Rather than flat-out forgiving, which may trigger guilt and anxiety in someone who is unable or unwilling to release resentment, Safer recommends revisiting the wrong. “To help yourself feel better you should not have an agenda other than wanting to understand,” Safer says. “That way, you can’t fail.”
Forgiveness may prove to be an intensely personal choice. Safer, for instance, deems it her “ethical duty” not to forgive the 911 terrorists. “My blood pressure is not disturbed and I’m not giving myself cancer by saying there are certain things I must not forgive. What hurts your health is to forgive superficially and really still feel angry deep down.”
Someone who attempted understanding is Wayne Pacelle, president and CEO of the Humane Society of the United States, who visited Vick at Leavenworth Federal Penitentiary in Kansas. There, Pacelle learned that Vick’s involvement in dogfighting began in childhood, which, Pacelle says, “explains it more as a cultural phenomenon than an entirely aberrational act of cruelty.”
The Humane Society expects Vick to participate in two anti-dogfighting events per month with the first to occur “imminently.” Pacelle declined to provide specifics for security reasons but says he believes it’s “in [Vick's] professional interest to help us.”
As to the motivation for Vick’s offer to participate, Pacelle says he doesn’t know and doesn’t care. “I’m really after outcomes,” he says. “If he can help steer kids away from dogfighting then that’s an acceptable outcome.” Referring to himself as a “participating skeptic,” Pacelle says he believes in forgiveness but hasn’t forgiven Vick. “I’m holding out hope that he’ll change and become a better person. If he does change and contribute then I’ll be the first person to applaud because I embrace change. I want him to change.”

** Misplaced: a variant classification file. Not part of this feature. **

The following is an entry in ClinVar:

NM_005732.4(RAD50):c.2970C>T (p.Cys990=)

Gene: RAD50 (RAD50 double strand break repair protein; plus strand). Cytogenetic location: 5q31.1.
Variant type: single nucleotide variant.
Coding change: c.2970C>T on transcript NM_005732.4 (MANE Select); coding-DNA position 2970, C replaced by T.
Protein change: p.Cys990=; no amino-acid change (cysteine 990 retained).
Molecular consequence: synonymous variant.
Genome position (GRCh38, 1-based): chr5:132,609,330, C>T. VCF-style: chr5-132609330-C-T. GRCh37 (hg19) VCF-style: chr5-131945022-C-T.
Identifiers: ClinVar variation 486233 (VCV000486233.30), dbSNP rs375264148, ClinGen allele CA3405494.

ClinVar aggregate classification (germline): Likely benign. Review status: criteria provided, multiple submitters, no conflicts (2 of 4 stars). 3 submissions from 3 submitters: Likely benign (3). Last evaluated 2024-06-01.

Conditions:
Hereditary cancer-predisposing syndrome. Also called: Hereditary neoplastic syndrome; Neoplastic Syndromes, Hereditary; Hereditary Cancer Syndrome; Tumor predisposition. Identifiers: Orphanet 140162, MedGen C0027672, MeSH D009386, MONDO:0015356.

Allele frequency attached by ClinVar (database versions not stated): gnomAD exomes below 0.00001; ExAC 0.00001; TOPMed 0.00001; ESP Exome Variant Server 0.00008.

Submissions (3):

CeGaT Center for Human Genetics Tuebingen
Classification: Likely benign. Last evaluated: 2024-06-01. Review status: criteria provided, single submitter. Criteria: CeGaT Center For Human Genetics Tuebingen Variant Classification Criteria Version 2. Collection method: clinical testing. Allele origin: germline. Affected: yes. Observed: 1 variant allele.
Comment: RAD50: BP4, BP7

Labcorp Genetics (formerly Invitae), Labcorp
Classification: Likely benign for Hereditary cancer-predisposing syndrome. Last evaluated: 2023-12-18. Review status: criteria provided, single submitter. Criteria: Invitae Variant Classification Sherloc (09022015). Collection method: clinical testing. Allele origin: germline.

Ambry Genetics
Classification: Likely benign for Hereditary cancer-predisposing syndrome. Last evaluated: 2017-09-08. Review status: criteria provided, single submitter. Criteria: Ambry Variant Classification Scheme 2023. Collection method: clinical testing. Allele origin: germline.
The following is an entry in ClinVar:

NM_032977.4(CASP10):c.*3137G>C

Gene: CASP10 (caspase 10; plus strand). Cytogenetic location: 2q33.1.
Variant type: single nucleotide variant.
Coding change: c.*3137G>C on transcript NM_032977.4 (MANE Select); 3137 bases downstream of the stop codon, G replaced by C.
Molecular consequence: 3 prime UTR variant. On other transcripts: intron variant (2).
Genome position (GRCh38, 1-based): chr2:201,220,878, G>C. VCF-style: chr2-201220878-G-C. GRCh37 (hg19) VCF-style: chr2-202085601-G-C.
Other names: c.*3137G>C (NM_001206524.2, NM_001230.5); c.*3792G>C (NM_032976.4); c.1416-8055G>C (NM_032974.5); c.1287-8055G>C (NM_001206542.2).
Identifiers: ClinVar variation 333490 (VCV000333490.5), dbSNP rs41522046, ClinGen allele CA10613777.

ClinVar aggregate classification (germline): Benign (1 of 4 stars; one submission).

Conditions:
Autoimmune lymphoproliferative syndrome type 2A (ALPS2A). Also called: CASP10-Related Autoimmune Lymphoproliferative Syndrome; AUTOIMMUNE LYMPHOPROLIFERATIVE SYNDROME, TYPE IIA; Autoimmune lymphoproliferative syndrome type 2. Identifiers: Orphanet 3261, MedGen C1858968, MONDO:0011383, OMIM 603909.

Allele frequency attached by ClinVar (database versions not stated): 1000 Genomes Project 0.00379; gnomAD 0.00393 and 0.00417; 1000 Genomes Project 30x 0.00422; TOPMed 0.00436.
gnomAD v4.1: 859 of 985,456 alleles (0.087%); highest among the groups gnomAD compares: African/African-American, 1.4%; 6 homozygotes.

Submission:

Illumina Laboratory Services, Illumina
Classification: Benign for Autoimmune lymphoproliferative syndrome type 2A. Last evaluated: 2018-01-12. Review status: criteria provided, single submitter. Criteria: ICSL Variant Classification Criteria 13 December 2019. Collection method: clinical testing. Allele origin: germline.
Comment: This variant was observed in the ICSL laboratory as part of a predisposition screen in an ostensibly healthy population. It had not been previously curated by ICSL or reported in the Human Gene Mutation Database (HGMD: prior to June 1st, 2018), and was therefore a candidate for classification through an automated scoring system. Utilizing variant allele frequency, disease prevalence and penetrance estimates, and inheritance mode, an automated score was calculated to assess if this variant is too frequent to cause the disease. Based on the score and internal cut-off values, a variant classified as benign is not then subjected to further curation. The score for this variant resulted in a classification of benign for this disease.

Like Pacelle, Safer favors second chances but stops short of advocating forgiveness. She doubts that any dog lover will completely forgive Vick and wonders whether the best response might be along the lines of what she terms, “forgiveness lite,” a more nuanced and neutral reaction.
“It’s, ‘Play football, but I don’t really want you as my friend,’” she says. “There’s a spectrum of responses that are humane. And if I don’t end up forgiving him, why is that so bad?” She questions those who rush to forgive and maintains that much of the press coverage spouting forgiveness amounts to Christianity disguised as psychology. “While I say the only way to get out of being a victim is to understand, Christians say the only way to get out of being a victim is to forgive.”
Despite endorsing a philosophy of “hating the sin and loving the sinner,” Luskin says he doesn’t approach forgiveness from a religious standpoint. “There’s a deep human quality about it that, when practiced, makes people happier and healthier,” he says. “When you’re actively harsh you’re part of a human race that keeps harshness going and makes it harder for everyone to heal and move forward.”